The Construction Professions programs are based on the National Center for Construction Education & Research (NCCER) standards and prepare students for further education and careers in the construction industry with a focus on Carpentry, Electrical, Plumbing, or Masonry. Graduates meet Apprenticeship Training requirements and may earn industry certification and college credit through articulation agreements with community colleges.
Carpenters make up the largest building trades occupation in the industry and those with all-around skills are in high demand.
Carpenters are involved in many different kinds of construction activities, from building highways and bridges to installing kitchen cabinets. Carpenters construct, erect, install and repair structures and fixtures made from wood and other materials.
Students in this pathway learn the trade of an electrician and how to install electrical systems in structures. They have hands-on labs to install wiring and other electrical components, such as circuit breaker panels, switches and light fixtures in the lab. To prepare trainees a career in the electrical field. NCCER offers a comprehensive, curriculum that complies with time-based standards for apprenticeship.
The study of masonry is one of the world’s oldest and most respected crafts. Masonry construction existed for thousands of years. The remains of stone buildings date back 15,000 years, and the earliest manufactured bricks unearthed by archaeologists are more than 10,000 years old. These bricks were made of hand-shaped, dried mud. Among the most well known works of masons are the pyramids of ancient Egypt and Notre Dame Cathedral in Paris.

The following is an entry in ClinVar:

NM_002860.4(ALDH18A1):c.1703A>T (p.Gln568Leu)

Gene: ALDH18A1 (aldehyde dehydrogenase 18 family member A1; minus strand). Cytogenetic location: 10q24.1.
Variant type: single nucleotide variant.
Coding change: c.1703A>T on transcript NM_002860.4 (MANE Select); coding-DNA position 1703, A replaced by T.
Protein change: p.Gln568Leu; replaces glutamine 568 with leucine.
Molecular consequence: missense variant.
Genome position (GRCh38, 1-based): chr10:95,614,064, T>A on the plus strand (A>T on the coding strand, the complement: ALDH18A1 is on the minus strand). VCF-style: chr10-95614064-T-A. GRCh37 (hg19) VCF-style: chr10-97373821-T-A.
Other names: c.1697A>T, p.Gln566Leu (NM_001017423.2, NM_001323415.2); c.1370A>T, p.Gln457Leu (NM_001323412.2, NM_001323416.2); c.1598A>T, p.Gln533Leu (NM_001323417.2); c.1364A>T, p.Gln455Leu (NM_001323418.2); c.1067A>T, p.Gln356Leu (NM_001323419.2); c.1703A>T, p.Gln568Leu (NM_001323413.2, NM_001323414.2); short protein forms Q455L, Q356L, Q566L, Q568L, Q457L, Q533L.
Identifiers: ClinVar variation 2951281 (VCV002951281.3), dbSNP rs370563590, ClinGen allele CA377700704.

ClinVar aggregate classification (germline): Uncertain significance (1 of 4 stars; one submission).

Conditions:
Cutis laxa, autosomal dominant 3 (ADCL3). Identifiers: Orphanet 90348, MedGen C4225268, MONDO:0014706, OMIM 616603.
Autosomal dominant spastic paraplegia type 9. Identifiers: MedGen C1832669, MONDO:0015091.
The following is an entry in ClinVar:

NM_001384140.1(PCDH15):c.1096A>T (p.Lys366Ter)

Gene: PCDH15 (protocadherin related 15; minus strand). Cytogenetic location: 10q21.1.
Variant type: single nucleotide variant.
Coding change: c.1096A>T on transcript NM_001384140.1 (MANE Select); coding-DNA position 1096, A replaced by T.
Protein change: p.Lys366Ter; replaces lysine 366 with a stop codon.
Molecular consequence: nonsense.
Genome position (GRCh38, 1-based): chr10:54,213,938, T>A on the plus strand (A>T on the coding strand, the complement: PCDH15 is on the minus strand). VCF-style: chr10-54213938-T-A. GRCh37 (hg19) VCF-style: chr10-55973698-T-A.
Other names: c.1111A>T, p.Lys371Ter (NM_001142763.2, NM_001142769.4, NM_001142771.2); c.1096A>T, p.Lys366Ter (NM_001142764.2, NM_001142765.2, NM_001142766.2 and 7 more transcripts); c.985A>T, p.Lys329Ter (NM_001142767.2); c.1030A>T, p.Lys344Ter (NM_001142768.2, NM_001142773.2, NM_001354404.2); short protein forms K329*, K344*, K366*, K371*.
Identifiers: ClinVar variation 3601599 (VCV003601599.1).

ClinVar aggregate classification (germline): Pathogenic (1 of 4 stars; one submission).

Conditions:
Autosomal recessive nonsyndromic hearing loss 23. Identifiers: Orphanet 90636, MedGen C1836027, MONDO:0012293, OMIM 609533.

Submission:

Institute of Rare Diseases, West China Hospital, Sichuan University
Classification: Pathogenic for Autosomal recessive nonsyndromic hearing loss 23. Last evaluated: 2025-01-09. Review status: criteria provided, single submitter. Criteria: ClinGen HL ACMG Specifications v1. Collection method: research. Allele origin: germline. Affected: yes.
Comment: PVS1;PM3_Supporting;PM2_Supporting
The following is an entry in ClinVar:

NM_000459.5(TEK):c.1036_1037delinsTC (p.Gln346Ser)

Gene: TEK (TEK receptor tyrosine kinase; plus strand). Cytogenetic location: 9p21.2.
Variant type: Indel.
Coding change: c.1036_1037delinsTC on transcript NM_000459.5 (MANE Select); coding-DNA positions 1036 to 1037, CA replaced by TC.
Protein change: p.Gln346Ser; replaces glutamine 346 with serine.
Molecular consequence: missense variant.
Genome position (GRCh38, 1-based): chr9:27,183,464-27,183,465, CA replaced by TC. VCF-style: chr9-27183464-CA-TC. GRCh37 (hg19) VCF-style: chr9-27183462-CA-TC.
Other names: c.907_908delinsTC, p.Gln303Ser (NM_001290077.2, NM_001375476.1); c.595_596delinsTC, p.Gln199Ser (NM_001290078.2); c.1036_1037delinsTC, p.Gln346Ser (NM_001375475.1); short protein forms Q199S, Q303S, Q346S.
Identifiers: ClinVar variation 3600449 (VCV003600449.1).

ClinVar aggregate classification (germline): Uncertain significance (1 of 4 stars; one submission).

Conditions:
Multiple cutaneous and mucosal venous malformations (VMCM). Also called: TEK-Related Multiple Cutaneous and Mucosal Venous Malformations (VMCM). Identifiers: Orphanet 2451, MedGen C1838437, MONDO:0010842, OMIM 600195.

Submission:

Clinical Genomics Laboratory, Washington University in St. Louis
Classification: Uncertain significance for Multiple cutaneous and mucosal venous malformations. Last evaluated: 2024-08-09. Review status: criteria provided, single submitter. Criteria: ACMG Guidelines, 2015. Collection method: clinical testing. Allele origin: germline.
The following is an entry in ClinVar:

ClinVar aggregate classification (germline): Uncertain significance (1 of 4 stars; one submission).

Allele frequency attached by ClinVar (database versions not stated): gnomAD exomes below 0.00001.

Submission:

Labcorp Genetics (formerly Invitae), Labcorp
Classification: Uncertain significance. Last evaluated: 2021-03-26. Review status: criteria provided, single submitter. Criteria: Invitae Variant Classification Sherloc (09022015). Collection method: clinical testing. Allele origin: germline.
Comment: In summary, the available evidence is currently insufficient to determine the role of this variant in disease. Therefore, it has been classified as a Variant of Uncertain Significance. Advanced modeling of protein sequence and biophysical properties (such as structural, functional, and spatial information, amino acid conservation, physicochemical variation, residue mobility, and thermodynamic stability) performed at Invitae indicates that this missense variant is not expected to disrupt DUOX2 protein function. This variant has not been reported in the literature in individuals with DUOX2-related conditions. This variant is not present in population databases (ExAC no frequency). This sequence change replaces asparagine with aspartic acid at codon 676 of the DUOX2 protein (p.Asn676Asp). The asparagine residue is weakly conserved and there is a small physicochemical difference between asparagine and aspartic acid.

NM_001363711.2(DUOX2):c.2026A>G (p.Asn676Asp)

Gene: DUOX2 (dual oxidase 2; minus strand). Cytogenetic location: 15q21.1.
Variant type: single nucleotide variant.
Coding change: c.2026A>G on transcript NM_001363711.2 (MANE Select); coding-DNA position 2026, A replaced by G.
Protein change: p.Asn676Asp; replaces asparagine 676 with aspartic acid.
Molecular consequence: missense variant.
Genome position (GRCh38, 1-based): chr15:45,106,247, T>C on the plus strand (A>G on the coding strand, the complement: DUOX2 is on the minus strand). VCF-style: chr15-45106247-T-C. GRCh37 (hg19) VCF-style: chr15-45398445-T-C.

Most people are familiar with plumbers who come to their home to unclog a drain or install an appliance. In addition to these activities, however, plumbers install, maintain, and repair many different types of pipe systems. For example, some systems move water to a municipal water treatment plant and then to residential, commercial, and public buildings. Pipes also are used in manufacturing plants, such as wineries, to move material through production processes.